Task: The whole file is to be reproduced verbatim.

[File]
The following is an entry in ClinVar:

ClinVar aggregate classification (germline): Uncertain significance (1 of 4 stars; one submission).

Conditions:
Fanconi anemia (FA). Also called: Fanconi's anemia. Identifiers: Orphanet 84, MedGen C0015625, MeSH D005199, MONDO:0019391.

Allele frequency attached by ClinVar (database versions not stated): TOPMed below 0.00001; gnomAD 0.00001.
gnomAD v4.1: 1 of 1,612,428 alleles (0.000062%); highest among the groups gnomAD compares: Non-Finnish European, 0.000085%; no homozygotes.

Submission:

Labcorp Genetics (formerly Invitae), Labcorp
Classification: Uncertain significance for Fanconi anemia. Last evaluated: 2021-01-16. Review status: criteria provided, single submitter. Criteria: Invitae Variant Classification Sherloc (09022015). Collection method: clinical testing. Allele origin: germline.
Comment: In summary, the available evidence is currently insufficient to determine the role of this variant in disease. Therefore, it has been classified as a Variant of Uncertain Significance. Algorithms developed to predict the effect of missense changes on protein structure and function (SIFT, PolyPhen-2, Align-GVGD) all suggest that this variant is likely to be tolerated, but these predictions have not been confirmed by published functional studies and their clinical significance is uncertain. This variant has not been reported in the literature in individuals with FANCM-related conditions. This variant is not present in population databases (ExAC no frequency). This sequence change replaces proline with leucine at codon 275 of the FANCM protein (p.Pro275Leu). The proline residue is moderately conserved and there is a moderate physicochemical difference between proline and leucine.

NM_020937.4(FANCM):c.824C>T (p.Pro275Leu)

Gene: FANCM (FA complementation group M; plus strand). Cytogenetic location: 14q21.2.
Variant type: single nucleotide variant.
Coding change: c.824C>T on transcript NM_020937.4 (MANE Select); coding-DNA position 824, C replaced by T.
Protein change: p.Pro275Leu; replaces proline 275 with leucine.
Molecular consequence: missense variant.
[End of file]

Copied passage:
The following is an entry in ClinVar:

ClinVar aggregate classification (germline): Uncertain significance (1 of 4 stars; one submission).

Conditions:
Fanconi anemia (FA). Also called: Fanconi's anemia. Identifiers: Orphanet 84, MedGen C0015625, MeSH D005199, MONDO:0019391.

Allele frequency attached by ClinVar (database versions not stated): TOPMed below 0.00001; gnomAD 0.00001.
gnomAD v4.1: 1 of 1,612,428 alleles (0.000062%); highest among the groups gnomAD compares: Non-Finnish European, 0.000085%; no homozygotes.

Submission:

Labcorp Genetics (formerly Invitae), Labcorp
Classification: Uncertain significance for Fanconi anemia. Last evaluated: 2021-01-16. Review status: criteria provided, single submitter. Criteria: Invitae Variant Classification Sherloc (09022015). Collection method: clinical testing. Allele origin: germline.
Comment: In summary, the available evidence is currently insufficient to determine the role of this variant in disease. Therefore, it has been classified as a Variant of Uncertain Significance. Algorithms developed to predict the effect of missense changes on protein structure and function (SIFT, PolyPhen-2, Align-GVGD) all suggest that this variant is likely to be tolerated, but these predictions have not been confirmed by published functional studies and their clinical significance is uncertain. This variant has not been reported in the literature in individuals with FANCM-related conditions. This variant is not present in population databases (ExAC no frequency). This sequence change replaces proline with leucine at codon 275 of the FANCM protein (p.Pro275Leu). The proline residue is moderately conserved and there is a moderate physicochemical difference between proline and leucine.

NM_020937.4(FANCM):c.824C>T (p.Pro275Leu)

Gene: FANCM (FA complementation group M; plus strand). Cytogenetic location: 14q21.2.
Variant type: single nucleotide variant.
Coding change: c.824C>T on transcript NM_020937.4 (MANE Select); coding-DNA position 824, C replaced by T.
Protein change: p.Pro275Leu; replaces proline 275 with leucine.
Molecular consequence: missense variant.